Photo c/o Alex Wolf
Grace Thornton is a freelance journalist and author of the book “I Don’t Wait Anymore: Letting Go of Expectations and Grasping God’s Adventure for You.” She grew up in Mississippi but lived in England and the Middle East before landing in Alabama for now. She blogs about travel, life and faith at Grace for the Road.
As a kid, I was quiet. Peaceable. I wasn’t strong. I wasn’t aggressive. And I definitely wouldn’t say I was confident. But inside me there was a deep-set determination of just punch me — you won’t break me. I think I got that from my mom.
When I broke my arm badly at 12 and they had to set the bone, I wrapped my toes around the foot of the bed to keep from screaming — and didn’t. I broke a thumbnail once in a high school sports team tryout because I’d used bad form, but I covered the blood and didn’t say anything because I didn’t want the coach to know.
It won’t break me. I can push through it.
Then just before I turned 24, my college boyfriend and I broke up. He’d been one of my best friends before we had started dating. I thought we’d get married. I was wrong.
And I shattered.
On the outside, I was getting a new haircut, blaring Kelly Clarkson songs and booking trips to Mexico while the broken pieces of my heart just lay there for the world to see. I was coping. Pushing through.
But I knew this one was different.
This one was someone I loved, sure … and that hurt. But it was also my life plan, every expectation I’d had since I was a kid. My dreams broke. And no cast, no willpower was going to fix that.
Whether I stopped long enough to admit it or not, this was a game changer. It wasn’t that I just needed to push through it until it got better … this was my new season. And slowly I began to see … I’d never seen the dreams I had (like marriage and a family after college) as a good thing that might happen one day, God willing.
They weren’t negotiable. I’d expected them. Just as we expect a bone will heal or a nail will grow back, I had expectations that my dreams would happen one day.
And when they didn’t … suddenly I had a lot of questions.
I started out with, “how can I make the best of this until it all works out?” and slowly moved to “how can I help make this work out faster?” I went on some blind dates. I threw myself into my career. I made good friends who liked to go places and do things, and along the way I tried to meet people.
None of those were bad.
But it took a while for the questions to boil down to the one that really mattered, the one that got to the heart of where I was, of who I was.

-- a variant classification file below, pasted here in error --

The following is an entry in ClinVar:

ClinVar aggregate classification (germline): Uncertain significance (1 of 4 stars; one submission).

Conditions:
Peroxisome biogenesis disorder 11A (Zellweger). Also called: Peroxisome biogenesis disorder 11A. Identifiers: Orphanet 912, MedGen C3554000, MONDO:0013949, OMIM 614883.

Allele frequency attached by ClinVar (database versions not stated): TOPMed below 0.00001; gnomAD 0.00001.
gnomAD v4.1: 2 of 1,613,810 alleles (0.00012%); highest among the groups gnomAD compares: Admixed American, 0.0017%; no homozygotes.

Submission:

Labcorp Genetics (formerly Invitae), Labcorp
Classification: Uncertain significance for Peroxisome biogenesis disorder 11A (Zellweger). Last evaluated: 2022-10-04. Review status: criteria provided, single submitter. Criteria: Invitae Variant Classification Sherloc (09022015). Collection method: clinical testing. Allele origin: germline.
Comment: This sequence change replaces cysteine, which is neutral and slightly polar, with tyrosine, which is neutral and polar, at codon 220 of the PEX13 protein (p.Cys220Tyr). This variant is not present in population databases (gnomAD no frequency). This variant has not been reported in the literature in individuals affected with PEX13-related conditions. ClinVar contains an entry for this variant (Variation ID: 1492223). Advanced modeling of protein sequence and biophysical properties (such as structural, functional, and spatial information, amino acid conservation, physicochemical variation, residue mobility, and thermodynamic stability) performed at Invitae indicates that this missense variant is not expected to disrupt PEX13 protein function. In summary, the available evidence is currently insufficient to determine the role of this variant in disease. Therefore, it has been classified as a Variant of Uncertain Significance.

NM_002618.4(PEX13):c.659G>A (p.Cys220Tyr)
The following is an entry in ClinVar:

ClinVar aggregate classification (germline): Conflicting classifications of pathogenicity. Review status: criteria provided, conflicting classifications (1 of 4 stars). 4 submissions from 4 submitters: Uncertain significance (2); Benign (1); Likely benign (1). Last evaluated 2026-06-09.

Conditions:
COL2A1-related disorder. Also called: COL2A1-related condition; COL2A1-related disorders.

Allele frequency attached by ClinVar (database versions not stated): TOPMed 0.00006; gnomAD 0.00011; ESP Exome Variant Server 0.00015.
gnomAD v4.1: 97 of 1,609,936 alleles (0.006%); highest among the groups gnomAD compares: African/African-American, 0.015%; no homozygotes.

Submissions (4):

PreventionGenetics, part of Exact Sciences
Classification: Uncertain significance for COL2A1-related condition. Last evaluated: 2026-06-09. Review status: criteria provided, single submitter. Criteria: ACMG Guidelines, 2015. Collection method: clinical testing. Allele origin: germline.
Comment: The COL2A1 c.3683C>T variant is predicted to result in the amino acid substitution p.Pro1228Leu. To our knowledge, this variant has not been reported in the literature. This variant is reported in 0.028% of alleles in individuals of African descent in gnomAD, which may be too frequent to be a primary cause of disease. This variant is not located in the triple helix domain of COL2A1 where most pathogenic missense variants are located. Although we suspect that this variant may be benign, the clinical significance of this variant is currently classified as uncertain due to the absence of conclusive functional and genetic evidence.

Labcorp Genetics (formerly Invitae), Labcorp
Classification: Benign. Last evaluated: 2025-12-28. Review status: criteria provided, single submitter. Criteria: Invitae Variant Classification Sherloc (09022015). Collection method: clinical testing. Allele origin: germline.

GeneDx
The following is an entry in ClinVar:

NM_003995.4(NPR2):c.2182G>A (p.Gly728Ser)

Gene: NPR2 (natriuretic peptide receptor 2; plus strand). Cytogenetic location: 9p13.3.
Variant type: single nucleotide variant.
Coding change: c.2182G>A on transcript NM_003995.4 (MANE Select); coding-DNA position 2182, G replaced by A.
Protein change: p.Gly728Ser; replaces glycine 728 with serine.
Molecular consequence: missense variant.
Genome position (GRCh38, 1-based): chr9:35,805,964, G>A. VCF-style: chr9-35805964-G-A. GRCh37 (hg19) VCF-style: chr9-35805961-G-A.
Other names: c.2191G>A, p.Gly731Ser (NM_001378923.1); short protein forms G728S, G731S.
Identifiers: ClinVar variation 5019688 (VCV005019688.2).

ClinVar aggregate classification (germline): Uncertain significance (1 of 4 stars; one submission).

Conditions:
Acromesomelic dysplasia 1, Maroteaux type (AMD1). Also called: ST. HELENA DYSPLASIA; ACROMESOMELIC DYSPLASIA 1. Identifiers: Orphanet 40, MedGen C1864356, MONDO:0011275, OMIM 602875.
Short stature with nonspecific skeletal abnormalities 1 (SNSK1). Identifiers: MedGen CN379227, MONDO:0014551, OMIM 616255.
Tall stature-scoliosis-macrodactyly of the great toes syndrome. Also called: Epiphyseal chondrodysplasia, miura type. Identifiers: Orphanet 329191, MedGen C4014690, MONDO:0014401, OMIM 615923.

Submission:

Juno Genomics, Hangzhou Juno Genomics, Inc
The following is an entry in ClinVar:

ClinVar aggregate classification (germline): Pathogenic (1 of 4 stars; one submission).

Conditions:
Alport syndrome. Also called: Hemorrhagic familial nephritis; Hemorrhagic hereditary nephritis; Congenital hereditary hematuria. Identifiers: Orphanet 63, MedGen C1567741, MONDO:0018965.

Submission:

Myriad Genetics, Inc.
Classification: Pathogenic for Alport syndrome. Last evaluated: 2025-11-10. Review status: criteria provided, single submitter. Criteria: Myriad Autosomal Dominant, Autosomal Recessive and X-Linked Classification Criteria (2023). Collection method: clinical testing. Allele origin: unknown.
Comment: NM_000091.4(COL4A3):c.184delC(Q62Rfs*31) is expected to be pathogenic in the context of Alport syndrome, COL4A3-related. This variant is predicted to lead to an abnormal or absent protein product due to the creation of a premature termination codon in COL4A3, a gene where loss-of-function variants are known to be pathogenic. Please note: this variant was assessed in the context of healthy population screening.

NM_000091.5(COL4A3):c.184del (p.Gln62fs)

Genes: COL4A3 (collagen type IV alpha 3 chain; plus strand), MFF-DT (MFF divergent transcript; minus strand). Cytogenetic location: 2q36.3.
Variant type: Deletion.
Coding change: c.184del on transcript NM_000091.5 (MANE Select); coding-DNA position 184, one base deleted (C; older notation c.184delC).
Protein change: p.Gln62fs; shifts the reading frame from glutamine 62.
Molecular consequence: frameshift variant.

“If what I want never happens — am I okay with that?” Did it make me less? Would it mean I’d have a life that’s just okay, not the best? Does it mean that the God I had always believed in showed up for other people, not for me?
One day, with all the shattered pieces of my heart in my hands, I asked God those questions. I’d heard when I was a teenager that God would bring the right one would come along if I’d just wait. Those words were loud in my head.
But as I let them fade, I remembered other words, words that hadn’t been said nearly as much as I wish they had — or maybe they were, and I just didn’t hear them. They sounded cliché.
God is enough. He’s all you need.
It sounds like the kind of thing you say to somebody when you don’t have anything else to say. Seriously — He’s enough even if I’m single for life? Enough if I don’t have kids? Enough to make life feel like it’s not a consolation prize? If the God of the Bible is true, then those things are true too — He says them all. That other thing — the one about waiting for the right one — He didn’t say that.
He said I’m love. I’m peace. And I’ll be everything you could ever need.
And as time went by, as I got to know Him, it was true — so true that a day came that I said aloud … I’m glad I broke. I’m glad my dreams broke. I finally had a space where I could give God everything and let Him write a narrative for my life without boundaries, without being boxed in by the dreams I’d drawn in permanent ink.
He needed a blank page. And if there had never been one, if I had never let go of my iron-fisted grip on what I thought was best, I never would’ve seen what life was supposed to be.
Good. It’s supposed to be good. And it doesn’t always look like what we have in mind.